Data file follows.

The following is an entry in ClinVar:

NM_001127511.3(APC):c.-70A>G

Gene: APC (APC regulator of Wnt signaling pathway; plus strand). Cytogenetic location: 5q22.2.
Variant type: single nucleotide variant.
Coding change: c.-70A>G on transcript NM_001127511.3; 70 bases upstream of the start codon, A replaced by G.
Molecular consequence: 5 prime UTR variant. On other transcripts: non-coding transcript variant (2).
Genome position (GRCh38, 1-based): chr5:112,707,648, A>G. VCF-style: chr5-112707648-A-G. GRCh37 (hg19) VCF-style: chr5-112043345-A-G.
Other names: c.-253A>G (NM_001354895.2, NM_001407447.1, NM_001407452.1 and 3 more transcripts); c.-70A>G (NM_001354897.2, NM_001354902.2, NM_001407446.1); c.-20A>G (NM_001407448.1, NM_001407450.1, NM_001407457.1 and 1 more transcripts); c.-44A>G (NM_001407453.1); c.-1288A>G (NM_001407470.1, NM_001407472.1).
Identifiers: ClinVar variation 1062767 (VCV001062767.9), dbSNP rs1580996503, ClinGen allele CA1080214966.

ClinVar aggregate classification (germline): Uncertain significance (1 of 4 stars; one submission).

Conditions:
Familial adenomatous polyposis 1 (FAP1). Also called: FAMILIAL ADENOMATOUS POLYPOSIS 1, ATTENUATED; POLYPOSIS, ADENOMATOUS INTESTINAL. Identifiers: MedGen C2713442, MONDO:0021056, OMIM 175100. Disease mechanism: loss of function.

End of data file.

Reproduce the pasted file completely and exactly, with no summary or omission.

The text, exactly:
The following is an entry in ClinVar:

NM_001127511.3(APC):c.-70A>G

Gene: APC (APC regulator of Wnt signaling pathway; plus strand). Cytogenetic location: 5q22.2.
Variant type: single nucleotide variant.
Coding change: c.-70A>G on transcript NM_001127511.3; 70 bases upstream of the start codon, A replaced by G.
Molecular consequence: 5 prime UTR variant. On other transcripts: non-coding transcript variant (2).
Genome position (GRCh38, 1-based): chr5:112,707,648, A>G. VCF-style: chr5-112707648-A-G. GRCh37 (hg19) VCF-style: chr5-112043345-A-G.
Other names: c.-253A>G (NM_001354895.2, NM_001407447.1, NM_001407452.1 and 3 more transcripts); c.-70A>G (NM_001354897.2, NM_001354902.2, NM_001407446.1); c.-20A>G (NM_001407448.1, NM_001407450.1, NM_001407457.1 and 1 more transcripts); c.-44A>G (NM_001407453.1); c.-1288A>G (NM_001407470.1, NM_001407472.1).
Identifiers: ClinVar variation 1062767 (VCV001062767.9), dbSNP rs1580996503, ClinGen allele CA1080214966.

ClinVar aggregate classification (germline): Uncertain significance (1 of 4 stars; one submission).

Conditions:
Familial adenomatous polyposis 1 (FAP1). Also called: FAMILIAL ADENOMATOUS POLYPOSIS 1, ATTENUATED; POLYPOSIS, ADENOMATOUS INTESTINAL. Identifiers: MedGen C2713442, MONDO:0021056, OMIM 175100. Disease mechanism: loss of function.